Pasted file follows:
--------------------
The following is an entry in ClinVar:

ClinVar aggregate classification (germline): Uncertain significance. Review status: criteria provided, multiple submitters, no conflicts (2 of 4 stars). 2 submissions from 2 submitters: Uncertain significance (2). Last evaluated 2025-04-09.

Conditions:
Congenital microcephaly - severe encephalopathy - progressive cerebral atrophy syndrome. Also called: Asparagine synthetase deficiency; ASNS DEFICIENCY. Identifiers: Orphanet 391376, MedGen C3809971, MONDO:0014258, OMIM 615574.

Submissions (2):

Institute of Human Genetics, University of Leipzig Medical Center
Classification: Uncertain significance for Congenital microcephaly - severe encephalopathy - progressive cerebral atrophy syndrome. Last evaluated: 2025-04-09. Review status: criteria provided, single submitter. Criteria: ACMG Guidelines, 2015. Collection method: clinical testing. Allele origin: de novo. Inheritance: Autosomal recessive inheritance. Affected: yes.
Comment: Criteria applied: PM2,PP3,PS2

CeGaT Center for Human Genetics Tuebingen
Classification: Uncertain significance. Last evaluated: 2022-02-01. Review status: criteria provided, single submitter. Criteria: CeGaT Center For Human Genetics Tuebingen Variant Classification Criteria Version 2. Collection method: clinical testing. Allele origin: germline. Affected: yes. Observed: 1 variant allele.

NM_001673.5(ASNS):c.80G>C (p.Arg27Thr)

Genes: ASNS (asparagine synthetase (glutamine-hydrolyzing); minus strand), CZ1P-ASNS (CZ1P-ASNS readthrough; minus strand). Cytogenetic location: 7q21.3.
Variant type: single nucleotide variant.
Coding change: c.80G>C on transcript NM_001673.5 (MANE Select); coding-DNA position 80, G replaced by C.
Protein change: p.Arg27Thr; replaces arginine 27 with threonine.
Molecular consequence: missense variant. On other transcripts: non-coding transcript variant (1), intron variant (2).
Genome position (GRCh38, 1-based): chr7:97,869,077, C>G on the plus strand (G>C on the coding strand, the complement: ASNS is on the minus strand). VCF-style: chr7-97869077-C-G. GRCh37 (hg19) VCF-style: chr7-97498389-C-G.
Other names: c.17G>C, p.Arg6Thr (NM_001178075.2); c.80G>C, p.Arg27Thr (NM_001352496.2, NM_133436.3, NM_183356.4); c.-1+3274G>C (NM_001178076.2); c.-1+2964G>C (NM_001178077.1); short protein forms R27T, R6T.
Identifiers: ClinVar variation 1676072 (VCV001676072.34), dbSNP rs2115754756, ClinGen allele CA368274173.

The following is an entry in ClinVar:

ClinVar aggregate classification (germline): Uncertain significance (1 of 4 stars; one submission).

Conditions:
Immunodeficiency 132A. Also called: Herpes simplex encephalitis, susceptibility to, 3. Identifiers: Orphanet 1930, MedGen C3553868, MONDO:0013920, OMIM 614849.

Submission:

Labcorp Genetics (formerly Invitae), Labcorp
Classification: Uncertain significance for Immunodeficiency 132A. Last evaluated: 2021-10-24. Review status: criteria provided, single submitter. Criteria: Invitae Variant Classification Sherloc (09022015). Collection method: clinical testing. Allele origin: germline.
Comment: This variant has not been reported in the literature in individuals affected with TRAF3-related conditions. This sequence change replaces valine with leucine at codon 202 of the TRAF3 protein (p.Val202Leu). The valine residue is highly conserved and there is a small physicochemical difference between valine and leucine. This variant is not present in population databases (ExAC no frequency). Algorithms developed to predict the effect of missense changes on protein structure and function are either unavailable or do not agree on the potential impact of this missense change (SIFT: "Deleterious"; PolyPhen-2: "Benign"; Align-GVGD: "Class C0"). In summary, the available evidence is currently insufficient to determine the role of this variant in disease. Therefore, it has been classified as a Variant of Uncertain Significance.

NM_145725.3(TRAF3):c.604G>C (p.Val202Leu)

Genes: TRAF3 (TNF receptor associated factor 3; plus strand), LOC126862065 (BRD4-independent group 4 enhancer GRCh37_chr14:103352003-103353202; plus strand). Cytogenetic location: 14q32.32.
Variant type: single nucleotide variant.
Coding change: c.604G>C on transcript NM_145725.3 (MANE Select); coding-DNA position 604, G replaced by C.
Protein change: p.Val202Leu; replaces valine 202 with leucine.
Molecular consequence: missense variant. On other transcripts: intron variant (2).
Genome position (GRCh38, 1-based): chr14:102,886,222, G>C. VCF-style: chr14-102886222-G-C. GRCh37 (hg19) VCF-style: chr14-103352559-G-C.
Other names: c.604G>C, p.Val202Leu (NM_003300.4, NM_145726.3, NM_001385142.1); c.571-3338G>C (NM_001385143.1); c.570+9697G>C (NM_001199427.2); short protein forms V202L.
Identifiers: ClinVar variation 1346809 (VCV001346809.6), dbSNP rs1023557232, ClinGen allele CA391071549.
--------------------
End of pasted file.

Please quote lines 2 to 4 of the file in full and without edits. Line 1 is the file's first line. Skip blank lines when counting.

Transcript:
ClinVar aggregate classification (germline): Uncertain significance. Review status: criteria provided, multiple submitters, no conflicts (2 of 4 stars). 2 submissions from 2 submitters: Uncertain significance (2). Last evaluated 2025-04-09.

Conditions:
Congenital microcephaly - severe encephalopathy - progressive cerebral atrophy syndrome. Also called: Asparagine synthetase deficiency; ASNS DEFICIENCY. Identifiers: Orphanet 391376, MedGen C3809971, MONDO:0014258, OMIM 615574.